• Re: “…one cannot help but notice human race has always been bloody and been behaving very violently since its origin and there is no reason for humans to turn namby-pamby now”

            There is one reason: it’s not pleasant to be at the receiving end of bloody violence.

            Like

          • livewire Says:

            Yes definitely. But this is also part of what we say ‘shrishti ka niyam’ and that’s where Darwinian evolutionary theory of Survival of the fittest originated. The cycle will keep repeating till the race gets extinct and if one goes by modern thinking physicists like Stephen Hawking is much closer than we thought and increasingly, most of the threats humanity faces come from progress in technology….so let’s see where it all ends up.

            Like

          • Name dropping doesn’t make you smart or clever BTW.

            Like

          • livewire Says:

            @” I didn’t realize this was the ethic you were following. I wouldn’t have responded to so many comments had I known. Guess this explains why you’re a fan of Salman”

            I have no problem if you think that way and isn’t social networking all about forming virtual opinions. Please bear in mind the general acceptance of an opinion is not assurance of its truth.

            Like

          • Lol virtual opinions. You crack me up. One hand you want this world where opinions count. Other world bastards leave behind bloodshed in name of competition. Do you understand what you talk off?

            You’re a control freak.

            Like

          • livewire Says:

            @Name dropping doesn’t make you smart or clever BTW.”

            That’s part of your own narrow mindedness. Not here to outsmart others but just share. There is no need to get personal and reach out for something beyond the blog comments.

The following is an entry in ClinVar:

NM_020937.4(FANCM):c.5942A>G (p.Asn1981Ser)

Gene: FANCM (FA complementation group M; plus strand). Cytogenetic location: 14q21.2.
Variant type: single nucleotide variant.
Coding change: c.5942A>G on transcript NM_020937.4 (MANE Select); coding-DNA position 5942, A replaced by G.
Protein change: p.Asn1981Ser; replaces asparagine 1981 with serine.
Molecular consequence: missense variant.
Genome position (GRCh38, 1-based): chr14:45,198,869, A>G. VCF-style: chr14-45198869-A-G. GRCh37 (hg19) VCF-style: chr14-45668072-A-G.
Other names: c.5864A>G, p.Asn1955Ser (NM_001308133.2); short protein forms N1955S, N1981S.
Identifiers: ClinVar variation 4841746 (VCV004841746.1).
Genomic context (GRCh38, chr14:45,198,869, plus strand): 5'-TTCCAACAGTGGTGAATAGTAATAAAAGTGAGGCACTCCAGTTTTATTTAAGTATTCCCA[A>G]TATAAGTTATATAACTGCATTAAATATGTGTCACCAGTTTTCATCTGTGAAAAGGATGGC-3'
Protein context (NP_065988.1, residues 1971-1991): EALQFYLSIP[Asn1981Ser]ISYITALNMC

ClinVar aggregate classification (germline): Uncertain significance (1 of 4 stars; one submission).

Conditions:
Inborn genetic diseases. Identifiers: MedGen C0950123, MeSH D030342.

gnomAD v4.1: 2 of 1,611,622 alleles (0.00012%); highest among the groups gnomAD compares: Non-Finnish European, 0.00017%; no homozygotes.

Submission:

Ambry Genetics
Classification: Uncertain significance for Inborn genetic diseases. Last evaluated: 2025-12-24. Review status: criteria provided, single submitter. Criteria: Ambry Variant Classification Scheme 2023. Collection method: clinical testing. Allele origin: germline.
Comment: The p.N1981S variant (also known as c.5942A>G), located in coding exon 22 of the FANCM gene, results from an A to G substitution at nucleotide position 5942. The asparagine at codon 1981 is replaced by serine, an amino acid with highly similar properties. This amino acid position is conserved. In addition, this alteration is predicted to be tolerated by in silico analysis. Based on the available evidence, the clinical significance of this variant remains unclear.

Like

        • livewire Says:

          @”You’re a control freak”.

          Once again unnecessary personal call. Please don’t test my limits on decency as the conversation never veered in your direction.

          Like

          • Let’s call it a test or survival of the fittest. Or are you now a big old sugar coated softy like Aamir & playing the social card.

            Like

          • livewire Says:

            @”Or are you now a big old sugar coated softy like Aamir & playing the social card.”

            You continue to comment on a very personal level. Not expected this from you.

            Survival mode / gear will be put on if required. Don’t wish to turn in this into a chat box and turn into a motor mouth retort.

            Moderators stand by!

            Like

          • I’m excited

            Like

  9. Wonderful Piece indeed. I too can watch Dangal multiple time…have seen it thrice already. 🙂

    Like

  10. Q your review is written with half empty glass perspective. Most of the change happen subtly not with brute force as you espouse in review. If you say any offender that you are wrong, they will get defensive. There is a problem statement in the movie which you ignored because you wanted it more explicit. The movie starts with what to expect from wife and followed it for girl children in rural Haryana (and it is true for most part of India). You can make people uncomfortable with “truth” but you will lose audience. You will lose the chance to change them. Even if you are conservative and you see the movie, you may change because it shows perspective. You can make Visaranai but you cannot expect most of the movie going audience to accept it. And it is “Truth”. There is always Truth out there but if people don’t see it because how it is presented then what is the point of it?

    Liked by 2 people

  11. “From this perspective Bajrangi Bhaijan was far more interesting: consider the myriad scenes in which rather everyday examples of communalism are represented”

    I don’t know how they are uncomfortable. Most Hindus know what an average Muslim eats and vice versa; it was humorous for precisely that reason (audience already knew that she is Muslim and from Pakistan). It is true for any customs. A counter to above comment is that it was propagating stereotypes because there are no resolutions.

    Liked by 2 people

  12. ‘ What happens, in short, when the quest for justice does not bring national glory? On that, it seems, Dangal has nothing to say.’